In Jamaica recently, the North-South Highway (opened in 2016) was renamed after former Prime Minister/Jamaica Labour Party (JLP) leader Edward Seaga. The decision to rename the highway in Seaga’s honour was made by current Prime Minister and JLP leader Andrew Holness. Initial suggestion came from Energy Minister Dr Andrew Wheatley. In February Holness had renamed the state-run PetroJam corporate office ‘The Edward Seaga Building’.
The official Opposition People’s National Party (PNP) was livid at this new highway name-change. The PNP felt that a decade ago – when he was Opposition Leader – Seaga was so dead against the construction of the highway and thus felt insulted by Holness’ decision to honour his former mentor.
Some PNP supporters protested at the renaming ceremony. They suggested that the highway be renamed in honour of former Prime Minister/PNP leader Portia Simpson-Miller. They felt Simpson-Miller was more influential in getting the highway plans into action. Why always politicians eh?
I am not a fan of politicians being planted with such endorsements. I was never a fan when the highway from Kingston to May Pen was renamed after former PM and PNP leader P.J. Paterson back in 2015. It all smacks of political self-adulation of the worst kind.
Since gaining independence from the UK in 1962, elected Jamaican politicians have had this insatiable urge to name major landmarks after their political buddies and heroes. Their supporters are happy to go along with such partisan endorsements.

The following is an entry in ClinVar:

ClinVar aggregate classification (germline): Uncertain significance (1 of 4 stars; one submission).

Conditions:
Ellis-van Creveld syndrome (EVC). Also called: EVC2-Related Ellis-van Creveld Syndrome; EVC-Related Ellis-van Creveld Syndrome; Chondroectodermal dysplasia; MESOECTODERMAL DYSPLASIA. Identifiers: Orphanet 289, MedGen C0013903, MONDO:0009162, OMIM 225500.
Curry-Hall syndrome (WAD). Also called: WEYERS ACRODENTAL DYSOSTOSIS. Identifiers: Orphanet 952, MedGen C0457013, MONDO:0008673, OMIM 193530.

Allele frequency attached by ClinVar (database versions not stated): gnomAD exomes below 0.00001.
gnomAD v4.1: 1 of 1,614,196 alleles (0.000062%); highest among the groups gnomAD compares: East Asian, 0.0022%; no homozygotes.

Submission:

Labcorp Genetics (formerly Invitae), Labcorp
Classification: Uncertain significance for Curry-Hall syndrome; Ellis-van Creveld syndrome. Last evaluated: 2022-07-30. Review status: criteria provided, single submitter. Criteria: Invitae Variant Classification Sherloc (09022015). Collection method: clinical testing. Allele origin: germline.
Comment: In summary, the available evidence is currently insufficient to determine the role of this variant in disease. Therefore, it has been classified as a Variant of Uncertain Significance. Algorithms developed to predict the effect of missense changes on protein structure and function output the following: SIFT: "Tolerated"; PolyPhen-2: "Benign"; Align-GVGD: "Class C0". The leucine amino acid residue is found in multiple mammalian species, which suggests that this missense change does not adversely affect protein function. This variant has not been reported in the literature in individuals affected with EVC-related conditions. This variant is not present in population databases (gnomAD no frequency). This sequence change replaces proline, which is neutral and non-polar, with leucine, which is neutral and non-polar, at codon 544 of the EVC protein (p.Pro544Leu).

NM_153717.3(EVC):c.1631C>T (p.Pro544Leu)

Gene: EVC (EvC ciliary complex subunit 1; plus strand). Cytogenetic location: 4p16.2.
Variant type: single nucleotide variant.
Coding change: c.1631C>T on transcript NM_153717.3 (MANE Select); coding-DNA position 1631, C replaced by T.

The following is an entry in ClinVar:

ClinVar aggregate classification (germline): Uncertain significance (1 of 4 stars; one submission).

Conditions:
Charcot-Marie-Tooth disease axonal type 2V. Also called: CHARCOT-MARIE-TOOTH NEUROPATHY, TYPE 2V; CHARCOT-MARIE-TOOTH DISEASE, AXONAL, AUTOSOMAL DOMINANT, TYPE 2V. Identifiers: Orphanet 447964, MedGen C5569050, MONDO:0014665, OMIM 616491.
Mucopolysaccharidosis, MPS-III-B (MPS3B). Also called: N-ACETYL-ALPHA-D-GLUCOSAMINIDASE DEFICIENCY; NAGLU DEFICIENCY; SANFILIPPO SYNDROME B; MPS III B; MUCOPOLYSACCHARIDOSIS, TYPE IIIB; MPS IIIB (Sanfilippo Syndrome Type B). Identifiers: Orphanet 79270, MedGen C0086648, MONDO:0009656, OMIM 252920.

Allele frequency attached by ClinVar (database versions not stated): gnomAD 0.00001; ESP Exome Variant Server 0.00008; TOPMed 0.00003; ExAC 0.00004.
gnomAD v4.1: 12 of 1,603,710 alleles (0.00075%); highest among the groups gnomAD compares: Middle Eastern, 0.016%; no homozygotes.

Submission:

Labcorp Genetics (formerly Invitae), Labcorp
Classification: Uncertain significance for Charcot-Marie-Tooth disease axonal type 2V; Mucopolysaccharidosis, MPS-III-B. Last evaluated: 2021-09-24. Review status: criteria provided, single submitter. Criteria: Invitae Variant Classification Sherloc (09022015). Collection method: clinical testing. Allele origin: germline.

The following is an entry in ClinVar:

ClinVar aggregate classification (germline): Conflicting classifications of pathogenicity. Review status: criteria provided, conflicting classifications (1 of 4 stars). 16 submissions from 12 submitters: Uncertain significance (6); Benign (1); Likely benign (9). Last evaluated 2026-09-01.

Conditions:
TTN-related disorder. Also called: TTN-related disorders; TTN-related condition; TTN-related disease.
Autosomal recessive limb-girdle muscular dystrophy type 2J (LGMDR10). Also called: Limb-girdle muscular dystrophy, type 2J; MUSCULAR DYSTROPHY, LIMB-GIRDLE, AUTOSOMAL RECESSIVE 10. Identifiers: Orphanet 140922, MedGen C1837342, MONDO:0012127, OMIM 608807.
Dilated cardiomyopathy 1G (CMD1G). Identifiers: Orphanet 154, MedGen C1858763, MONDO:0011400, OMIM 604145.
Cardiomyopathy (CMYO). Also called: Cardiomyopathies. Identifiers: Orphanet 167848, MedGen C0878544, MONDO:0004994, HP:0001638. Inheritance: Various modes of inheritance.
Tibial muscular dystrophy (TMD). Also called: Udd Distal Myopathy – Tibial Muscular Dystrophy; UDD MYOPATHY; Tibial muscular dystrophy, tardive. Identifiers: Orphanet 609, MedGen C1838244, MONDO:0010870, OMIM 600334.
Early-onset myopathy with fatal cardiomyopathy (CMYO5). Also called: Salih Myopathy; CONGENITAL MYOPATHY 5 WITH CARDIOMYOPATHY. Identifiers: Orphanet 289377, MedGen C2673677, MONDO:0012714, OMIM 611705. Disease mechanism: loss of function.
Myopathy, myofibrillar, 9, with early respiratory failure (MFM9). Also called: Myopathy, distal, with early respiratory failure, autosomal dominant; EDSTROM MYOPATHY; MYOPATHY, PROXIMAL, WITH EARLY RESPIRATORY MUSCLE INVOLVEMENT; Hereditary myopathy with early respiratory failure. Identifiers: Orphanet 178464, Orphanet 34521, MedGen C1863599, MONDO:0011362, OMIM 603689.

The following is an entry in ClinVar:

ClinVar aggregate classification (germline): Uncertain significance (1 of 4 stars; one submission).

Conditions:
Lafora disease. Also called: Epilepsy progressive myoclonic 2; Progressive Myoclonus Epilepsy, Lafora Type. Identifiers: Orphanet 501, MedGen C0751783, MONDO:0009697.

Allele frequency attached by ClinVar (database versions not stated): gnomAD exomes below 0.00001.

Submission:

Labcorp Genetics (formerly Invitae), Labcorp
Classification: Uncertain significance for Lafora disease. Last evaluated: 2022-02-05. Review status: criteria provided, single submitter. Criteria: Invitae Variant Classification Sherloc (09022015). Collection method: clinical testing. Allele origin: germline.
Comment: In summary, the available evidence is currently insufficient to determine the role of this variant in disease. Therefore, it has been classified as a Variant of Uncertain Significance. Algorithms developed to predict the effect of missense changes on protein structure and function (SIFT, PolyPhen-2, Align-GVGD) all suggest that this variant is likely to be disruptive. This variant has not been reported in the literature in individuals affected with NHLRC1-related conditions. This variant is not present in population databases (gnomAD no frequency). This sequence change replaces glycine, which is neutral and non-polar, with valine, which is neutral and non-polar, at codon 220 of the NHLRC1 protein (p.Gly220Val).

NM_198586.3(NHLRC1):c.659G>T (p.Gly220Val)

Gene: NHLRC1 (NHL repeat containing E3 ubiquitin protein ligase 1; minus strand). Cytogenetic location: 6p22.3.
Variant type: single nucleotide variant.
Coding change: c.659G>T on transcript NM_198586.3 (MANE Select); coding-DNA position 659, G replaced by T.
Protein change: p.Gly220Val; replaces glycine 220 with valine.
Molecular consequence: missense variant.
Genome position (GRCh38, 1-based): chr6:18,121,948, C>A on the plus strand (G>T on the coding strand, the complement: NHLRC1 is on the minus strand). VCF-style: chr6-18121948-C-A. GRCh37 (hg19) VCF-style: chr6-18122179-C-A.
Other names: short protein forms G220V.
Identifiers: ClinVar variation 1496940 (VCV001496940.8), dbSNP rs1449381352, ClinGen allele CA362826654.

Whether it be airports, highways, bank notes, buildings or education institutions political leaders are quick to reward their own in this self indulgent manner. Most of them honoured being men.
[At Petrojam’s renaming ceremony Holness said the gesture to honour Seaga “is our way of saying we love you, we cherish the work you have done and we have to find more ways to symbolise it”.]
These actions gives a sad perception that only politicians are worthy of such grand adulation, when their contribution to Jamaica is no better when compared to others in the field of say education, agriculture, science, sports, music and the arts. We can easily surmise that it is the politicians of the 1960-1990s that created the platform for Jamaica’s decay into today’s violent society.
If you lived through the political violence of the 1970s and 1980s you do have to question if any politician (PNP, JLP or Communist) from that era deserves the highest of public honours.
In 1976, Hasley Crawford won the 100m Olympics sprint gold and the Trinidadian government renamed their National Stadium in his honour. Donald Quarrie won gold and silver (behind Crawford) at the same 1976 Olympics and a minor secondary school in Harbour View, Kingston was renamed in his honour.
Yes, there are few roads named after the occasional sportsperson, educator and musician. Some statues too. Yet it is the political class that seem hell bent to have their names enshrined above any other professional group.